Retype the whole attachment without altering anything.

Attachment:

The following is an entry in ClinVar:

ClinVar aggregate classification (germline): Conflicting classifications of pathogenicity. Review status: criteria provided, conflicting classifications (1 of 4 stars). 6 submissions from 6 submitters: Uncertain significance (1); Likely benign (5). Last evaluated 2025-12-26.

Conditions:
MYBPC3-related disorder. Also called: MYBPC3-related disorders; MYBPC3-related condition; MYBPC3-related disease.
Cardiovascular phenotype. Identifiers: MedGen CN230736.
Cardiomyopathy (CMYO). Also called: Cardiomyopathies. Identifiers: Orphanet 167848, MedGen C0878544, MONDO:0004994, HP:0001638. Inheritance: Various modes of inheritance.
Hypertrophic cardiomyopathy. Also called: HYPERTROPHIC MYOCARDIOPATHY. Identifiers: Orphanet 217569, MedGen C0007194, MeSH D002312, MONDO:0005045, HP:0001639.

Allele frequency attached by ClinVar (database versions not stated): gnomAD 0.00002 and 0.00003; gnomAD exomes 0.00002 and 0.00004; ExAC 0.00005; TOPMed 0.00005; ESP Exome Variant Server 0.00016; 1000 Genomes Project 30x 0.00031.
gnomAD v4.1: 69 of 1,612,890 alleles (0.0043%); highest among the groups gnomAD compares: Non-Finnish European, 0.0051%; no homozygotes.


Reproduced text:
The following is an entry in ClinVar:

ClinVar aggregate classification (germline): Conflicting classifications of pathogenicity. Review status: criteria provided, conflicting classifications (1 of 4 stars). 6 submissions from 6 submitters: Uncertain significance (1); Likely benign (5). Last evaluated 2025-12-26.

Conditions:
MYBPC3-related disorder. Also called: MYBPC3-related disorders; MYBPC3-related condition; MYBPC3-related disease.
Cardiovascular phenotype. Identifiers: MedGen CN230736.
Cardiomyopathy (CMYO). Also called: Cardiomyopathies. Identifiers: Orphanet 167848, MedGen C0878544, MONDO:0004994, HP:0001638. Inheritance: Various modes of inheritance.
Hypertrophic cardiomyopathy. Also called: HYPERTROPHIC MYOCARDIOPATHY. Identifiers: Orphanet 217569, MedGen C0007194, MeSH D002312, MONDO:0005045, HP:0001639.

Allele frequency attached by ClinVar (database versions not stated): gnomAD 0.00002 and 0.00003; gnomAD exomes 0.00002 and 0.00004; ExAC 0.00005; TOPMed 0.00005; ESP Exome Variant Server 0.00016; 1000 Genomes Project 30x 0.00031.
gnomAD v4.1: 69 of 1,612,890 alleles (0.0043%); highest among the groups gnomAD compares: Non-Finnish European, 0.0051%; no homozygotes.